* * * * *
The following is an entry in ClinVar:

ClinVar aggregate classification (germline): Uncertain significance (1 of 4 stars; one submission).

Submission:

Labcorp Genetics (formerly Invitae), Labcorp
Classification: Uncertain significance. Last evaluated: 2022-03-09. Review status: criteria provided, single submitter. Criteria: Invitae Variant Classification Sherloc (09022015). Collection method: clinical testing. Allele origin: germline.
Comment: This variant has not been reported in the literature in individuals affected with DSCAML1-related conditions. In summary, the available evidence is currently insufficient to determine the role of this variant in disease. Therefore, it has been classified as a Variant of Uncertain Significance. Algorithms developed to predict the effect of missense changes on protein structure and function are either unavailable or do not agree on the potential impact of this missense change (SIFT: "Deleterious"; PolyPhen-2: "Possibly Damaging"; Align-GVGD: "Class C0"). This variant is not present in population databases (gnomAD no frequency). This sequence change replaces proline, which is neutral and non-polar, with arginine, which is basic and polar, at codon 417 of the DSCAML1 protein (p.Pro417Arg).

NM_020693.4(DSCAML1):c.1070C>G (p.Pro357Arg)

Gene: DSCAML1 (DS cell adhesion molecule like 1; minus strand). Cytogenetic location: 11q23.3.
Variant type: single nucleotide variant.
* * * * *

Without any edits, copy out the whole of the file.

The following is an entry in ClinVar:

ClinVar aggregate classification (germline): Uncertain significance (1 of 4 stars; one submission).

Submission:

Labcorp Genetics (formerly Invitae), Labcorp
Classification: Uncertain significance. Last evaluated: 2022-03-09. Review status: criteria provided, single submitter. Criteria: Invitae Variant Classification Sherloc (09022015). Collection method: clinical testing. Allele origin: germline.
Comment: This variant has not been reported in the literature in individuals affected with DSCAML1-related conditions. In summary, the available evidence is currently insufficient to determine the role of this variant in disease. Therefore, it has been classified as a Variant of Uncertain Significance. Algorithms developed to predict the effect of missense changes on protein structure and function are either unavailable or do not agree on the potential impact of this missense change (SIFT: "Deleterious"; PolyPhen-2: "Possibly Damaging"; Align-GVGD: "Class C0"). This variant is not present in population databases (gnomAD no frequency). This sequence change replaces proline, which is neutral and non-polar, with arginine, which is basic and polar, at codon 417 of the DSCAML1 protein (p.Pro417Arg).

NM_020693.4(DSCAML1):c.1070C>G (p.Pro357Arg)

Gene: DSCAML1 (DS cell adhesion molecule like 1; minus strand). Cytogenetic location: 11q23.3.
Variant type: single nucleotide variant.